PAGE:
Here is an article written by Melissa J. Anderson (New York City) for The Glass Hammer (January 19, 2011), an online community designed for women executives in financial services, law and business. “Visit us daily to discover issues that matter, share experiences, and plan networking, your career and your life. Get a new job right here!”
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What’s keeping women from reaching the highest echelon of today’s top corporations?
If you ask Sylvia Ann Hewlett, Founding President and Chairman of the Center for Worklife Policy,
it’s certainly not a dearth of women’s initiatives, mentoring programs, and networking. Nor is it related to performance.
According to a new study produced by the CWLP in conjunction with the Harvard Business Group,a lack of sponsorship for women may be to blame. At a recent event hosted by American Express, Hewlett said, “34% of the marzipan layer, that layer just below senior leadership, is made up of women.” On the other hand, she said, only about 21% of senior leadership is female. And that number hasn’t increased in years.
“It’s about relationship capital,” said Hewlett.
Authored by Hewlett, with Kerrie Peraino, Chief Diversity Officer of Amex; Laura Sherbin Ph.D., Vice President, Director of Research at CWLP; and Karen Sumberg, Vice President, Director of Projects and Communications at CWLP, “The Sponsor Effect: Breaking Through the Last Glass Ceiling” outlines the ways in which women are missing out when it comes to sponsorship.
But more importantly, it is a detailed study into the sponsorship-protege relationship. It explains the urgent need for stronger sponsorship of women and how we can get it.
The Sponsor-Protege Relationship
First and foremost, anyone involved in the study is quick to point out that the sponsor-protege relationship isn’t a one way street. Hewlett explained that a sponsor is a senior individual who is willing to spend his or her political capital on a protege’s behalf and link his or her reputation to theirs.
Likewise, she explained, “This isn’t a free ride. Becoming someone’s sponsor is a big deal. A protege has to come through, has to be loyal, and has to be someone you can trust.”
And sometimes, said Sumberg, you never know that person. “They might go to bat for you at a meeting and you don’t find out until later.”
Sumberg emphasized that sponsorship isn’t something a company can guarantee, for example, by tying executive compensation to sponsorship initiatives. But the sponsorship relationship can still be valuable to executives. “Proteges are the people you have in your pocket who are very loyal to you and can make you look good. If that doesn’t get you more compensation, I don’t know what will,” she said.
Getting Your Own Sponsor
According to the research, women have three times as many mentors as men. But men have more sponsors. Additionally, men are more likely to also have informal sponsor-like relationships.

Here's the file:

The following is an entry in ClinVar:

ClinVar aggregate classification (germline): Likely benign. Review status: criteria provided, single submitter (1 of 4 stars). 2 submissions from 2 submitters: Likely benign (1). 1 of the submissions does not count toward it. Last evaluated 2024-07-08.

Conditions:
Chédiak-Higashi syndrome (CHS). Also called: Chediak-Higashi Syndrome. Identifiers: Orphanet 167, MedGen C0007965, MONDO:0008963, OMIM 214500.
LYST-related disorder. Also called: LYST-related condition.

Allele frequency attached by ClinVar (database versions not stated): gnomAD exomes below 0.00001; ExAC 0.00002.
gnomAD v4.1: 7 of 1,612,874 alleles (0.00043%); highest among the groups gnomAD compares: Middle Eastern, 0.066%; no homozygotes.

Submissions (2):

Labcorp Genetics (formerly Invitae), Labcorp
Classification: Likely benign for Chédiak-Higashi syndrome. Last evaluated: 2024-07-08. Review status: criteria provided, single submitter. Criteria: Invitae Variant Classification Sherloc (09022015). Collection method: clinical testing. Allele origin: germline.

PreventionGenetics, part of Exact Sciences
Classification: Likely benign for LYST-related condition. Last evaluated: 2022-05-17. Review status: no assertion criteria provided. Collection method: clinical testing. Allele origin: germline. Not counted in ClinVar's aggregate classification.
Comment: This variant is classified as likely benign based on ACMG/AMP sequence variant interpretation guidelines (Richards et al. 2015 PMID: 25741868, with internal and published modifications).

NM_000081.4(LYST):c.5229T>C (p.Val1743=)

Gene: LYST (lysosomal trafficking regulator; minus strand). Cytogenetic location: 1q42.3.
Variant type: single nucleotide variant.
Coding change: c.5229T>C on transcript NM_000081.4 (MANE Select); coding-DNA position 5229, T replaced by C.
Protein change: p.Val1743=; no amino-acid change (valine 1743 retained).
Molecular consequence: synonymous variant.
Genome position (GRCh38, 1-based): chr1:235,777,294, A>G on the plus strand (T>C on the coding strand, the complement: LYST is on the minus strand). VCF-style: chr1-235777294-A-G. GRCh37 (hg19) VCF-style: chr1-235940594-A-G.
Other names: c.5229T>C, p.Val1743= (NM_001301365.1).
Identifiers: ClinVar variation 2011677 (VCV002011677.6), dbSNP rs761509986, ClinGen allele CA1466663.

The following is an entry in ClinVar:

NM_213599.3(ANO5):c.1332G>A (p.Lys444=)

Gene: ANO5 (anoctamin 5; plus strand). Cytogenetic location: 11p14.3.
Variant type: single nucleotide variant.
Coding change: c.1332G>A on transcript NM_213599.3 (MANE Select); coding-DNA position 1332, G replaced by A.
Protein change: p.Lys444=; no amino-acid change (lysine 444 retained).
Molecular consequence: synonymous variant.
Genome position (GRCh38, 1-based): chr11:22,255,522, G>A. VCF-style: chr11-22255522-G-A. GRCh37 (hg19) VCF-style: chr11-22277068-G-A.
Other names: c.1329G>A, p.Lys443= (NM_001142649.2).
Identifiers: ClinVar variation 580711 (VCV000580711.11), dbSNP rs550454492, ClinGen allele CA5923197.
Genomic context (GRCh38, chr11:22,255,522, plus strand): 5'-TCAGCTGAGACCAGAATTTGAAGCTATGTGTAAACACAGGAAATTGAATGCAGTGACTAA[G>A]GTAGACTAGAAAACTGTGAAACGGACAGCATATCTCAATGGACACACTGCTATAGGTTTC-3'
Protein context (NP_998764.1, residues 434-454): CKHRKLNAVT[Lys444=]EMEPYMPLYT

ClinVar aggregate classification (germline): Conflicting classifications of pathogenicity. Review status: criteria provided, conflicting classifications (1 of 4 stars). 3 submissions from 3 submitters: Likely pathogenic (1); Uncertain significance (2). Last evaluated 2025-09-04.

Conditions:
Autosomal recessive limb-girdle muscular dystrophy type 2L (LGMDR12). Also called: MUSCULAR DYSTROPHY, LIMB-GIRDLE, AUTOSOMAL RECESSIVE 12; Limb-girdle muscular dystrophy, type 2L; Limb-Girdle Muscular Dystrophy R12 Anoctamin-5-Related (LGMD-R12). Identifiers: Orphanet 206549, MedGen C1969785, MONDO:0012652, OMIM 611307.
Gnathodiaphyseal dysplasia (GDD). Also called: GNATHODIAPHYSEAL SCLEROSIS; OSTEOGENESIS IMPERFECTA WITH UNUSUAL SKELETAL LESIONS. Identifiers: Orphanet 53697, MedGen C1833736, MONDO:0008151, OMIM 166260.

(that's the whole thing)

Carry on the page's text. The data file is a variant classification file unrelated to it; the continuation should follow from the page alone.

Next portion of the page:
And that’s important. Mentors may guide you and advise you, Hewlett explained. But sponsors encourage you to reach higher. She said, “Sponsors get you the key stretch assignments that allow you to shine.” And this may be the crux of the issue – when women lack sponsors, they lack the push or backing to reach for the next level. Many have pointed out that women are often uncomfortable volunteering for tough assignments, or “wait to be asked.” A lack of sponsorship may be the reason why.
Peraino agreed. She said her own sponsor, a senior leader in HR at American Express, had been the one to open doors for her and push her into stretch assignments.
But finding a sponsor isn’t easy. Because of the nature of the sponsorship relationship, it’s unlikely that your company can provide one for you. But it can provide pathways to build those relationships. Peraino said that mentors can be a pathway to sponsorship. “Also direct report relationships can evolve into sponsorship, as well as your boss.” Building strong relationships with individuals above you, as well as your peers, can help make potential sponsors aware of you and provide an entryway into networks of power.
Sumberg said that it’s important to make sure you’re visible in your organization. “Make sure you’re doing projects and receiving recognition for things that have strategic importance. Position yourself to get more exposure.”
Peraino added, “Be intentional about sponsorship early in your career. It really does enhance the climb.”
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Melissa J. Anderson is a writer, editor, and social media expert for The Glass Hammer. She is interested in how engaging in networked communities can foster workplace gender equality, good corporate citizenship, and individual workplace satisfaction, all of which improve a company’s bottom line.